The term PCR, which is widely used nowadays to refer to the most reliable diagnostic method to detect COVID-19, is based on the same technology that is drastically changing the world of citrus plant variety farming.
Molecular markers can be used to define the genetic sequence of a given coronavirus as well as to get to provide the specific genetic traits of a variety. "Molecular markers are not the future, they are the present," said Francisco Llatser, who directed AVASA for decades. "Their contribution against varietal piracy is having and will have an incalculable economic impact," he added.
Extracting samples to perform the molecular marker test on a mandarin
Llatser made these remarks during a webinar organized by the Gocitrus project. The webinar also served to showcase how this technological revolution is benefiting all the links in this chain: it is accelerating the varietal improvement processes, it reduces the time and tests needed to register varieties, it has perfected control of nursery production, and it's starting to be used in certification and varietal identification systems to avoid fraud.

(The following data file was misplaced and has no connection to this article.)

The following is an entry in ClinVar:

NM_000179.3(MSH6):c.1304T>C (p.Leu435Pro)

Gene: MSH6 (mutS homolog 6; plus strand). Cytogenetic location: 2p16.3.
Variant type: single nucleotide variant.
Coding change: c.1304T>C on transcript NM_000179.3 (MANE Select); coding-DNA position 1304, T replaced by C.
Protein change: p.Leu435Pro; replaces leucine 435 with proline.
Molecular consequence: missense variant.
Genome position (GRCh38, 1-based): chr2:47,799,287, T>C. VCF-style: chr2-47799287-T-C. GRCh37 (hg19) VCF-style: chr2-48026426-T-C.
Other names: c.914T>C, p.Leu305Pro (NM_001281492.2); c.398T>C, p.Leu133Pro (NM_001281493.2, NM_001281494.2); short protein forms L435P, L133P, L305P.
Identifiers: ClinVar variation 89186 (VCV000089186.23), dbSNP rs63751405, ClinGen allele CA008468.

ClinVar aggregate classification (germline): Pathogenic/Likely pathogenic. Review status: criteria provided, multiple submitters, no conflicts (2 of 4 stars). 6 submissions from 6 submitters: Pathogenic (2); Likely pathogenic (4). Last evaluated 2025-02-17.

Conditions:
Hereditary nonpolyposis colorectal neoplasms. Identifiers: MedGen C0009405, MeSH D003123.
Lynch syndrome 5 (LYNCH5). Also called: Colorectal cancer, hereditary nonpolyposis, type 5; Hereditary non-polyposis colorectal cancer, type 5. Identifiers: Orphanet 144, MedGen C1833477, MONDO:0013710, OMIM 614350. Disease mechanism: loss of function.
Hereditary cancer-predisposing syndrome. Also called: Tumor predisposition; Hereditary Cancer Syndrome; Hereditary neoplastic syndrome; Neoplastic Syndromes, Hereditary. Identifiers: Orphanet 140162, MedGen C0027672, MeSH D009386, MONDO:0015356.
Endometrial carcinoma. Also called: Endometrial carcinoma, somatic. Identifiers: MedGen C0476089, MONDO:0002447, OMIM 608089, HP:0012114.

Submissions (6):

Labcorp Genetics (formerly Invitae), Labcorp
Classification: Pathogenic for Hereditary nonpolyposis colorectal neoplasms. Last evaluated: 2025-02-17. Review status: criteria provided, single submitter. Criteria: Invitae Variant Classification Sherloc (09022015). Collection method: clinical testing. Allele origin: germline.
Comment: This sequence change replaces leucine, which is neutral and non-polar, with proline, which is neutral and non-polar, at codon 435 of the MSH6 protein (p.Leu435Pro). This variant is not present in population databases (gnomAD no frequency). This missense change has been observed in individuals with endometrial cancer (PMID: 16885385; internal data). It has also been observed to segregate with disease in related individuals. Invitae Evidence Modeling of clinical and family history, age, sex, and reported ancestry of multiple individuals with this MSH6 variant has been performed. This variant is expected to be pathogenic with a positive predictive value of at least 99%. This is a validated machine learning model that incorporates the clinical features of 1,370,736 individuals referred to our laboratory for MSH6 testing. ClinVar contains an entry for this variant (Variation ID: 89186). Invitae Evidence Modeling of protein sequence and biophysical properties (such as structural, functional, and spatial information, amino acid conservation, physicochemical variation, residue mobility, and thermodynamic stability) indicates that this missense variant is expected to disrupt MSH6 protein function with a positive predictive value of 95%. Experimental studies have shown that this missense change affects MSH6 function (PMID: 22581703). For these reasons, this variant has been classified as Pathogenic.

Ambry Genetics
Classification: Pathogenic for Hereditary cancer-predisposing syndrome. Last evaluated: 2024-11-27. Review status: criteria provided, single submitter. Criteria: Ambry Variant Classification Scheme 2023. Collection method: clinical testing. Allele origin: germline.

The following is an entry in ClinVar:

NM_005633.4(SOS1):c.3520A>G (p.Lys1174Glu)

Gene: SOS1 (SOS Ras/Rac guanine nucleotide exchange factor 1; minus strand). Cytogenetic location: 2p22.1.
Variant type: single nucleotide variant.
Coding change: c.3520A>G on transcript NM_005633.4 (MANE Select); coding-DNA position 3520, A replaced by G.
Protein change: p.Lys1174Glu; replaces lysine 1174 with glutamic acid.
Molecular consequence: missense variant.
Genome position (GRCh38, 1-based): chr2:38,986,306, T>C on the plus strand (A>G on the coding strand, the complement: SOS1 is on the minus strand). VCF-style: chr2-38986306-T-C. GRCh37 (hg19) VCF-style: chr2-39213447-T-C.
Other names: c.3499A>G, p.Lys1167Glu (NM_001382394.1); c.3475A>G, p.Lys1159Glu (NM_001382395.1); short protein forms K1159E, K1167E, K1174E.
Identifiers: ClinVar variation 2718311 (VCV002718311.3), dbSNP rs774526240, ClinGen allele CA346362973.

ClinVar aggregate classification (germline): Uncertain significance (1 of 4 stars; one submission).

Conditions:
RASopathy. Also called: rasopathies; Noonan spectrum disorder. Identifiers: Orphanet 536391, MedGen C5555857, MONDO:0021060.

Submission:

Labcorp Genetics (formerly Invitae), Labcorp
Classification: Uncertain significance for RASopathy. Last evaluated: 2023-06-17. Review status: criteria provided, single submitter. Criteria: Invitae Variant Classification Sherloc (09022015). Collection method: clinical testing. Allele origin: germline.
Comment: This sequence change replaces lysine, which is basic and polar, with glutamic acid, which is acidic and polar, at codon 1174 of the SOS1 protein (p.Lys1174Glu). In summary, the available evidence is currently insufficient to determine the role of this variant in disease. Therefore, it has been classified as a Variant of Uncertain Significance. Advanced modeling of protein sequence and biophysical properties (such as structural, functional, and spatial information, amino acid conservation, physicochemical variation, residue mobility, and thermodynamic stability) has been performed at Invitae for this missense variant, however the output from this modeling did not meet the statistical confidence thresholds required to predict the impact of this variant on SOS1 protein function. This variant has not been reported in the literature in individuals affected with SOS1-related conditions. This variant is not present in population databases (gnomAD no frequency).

Jose Antonio Sobrino, the director of the Spanish Office of Plant Varieties, gave a presentation at the webinar. He detailed how the registration process for a new variety was carried out. These studies used to be based exclusively on the analysis of the morphological and phenotypic differential characteristics. The markers technology is changing things. It allows speeding up the process by comparing the candidate variety only with those that are genetically more similar, 'rationalizing the reference collections' (which in citrus -and in general all fruit trees- are huge).
In fact, the UPOV (International Union for the Protection of New Plant Varieties) has a working group (IMODDUS) to incorporate these methods to the registration processes and generate databases (specific sequences) and protocols.
Maribel Montero, a lawyer specializing in varietal law and director of AM Legal, said that, from a legal perspective, variety markers are increasingly being used in the courts as judicial evidence and in processes related to cases of varietal piracy.
Llatser, on behalf of the nursery sector, highlighted how the incorporation of this technology has also greatly advanced the way the autonomies control the production and commercialization of plant reproduction material in nurseries. "IVIA's development of selection markers to detect sensitivity to the Alternaria fungus has made it possible to discard hundreds of possible parental varieties to create hybrids accelerating the mandarin improvement process."
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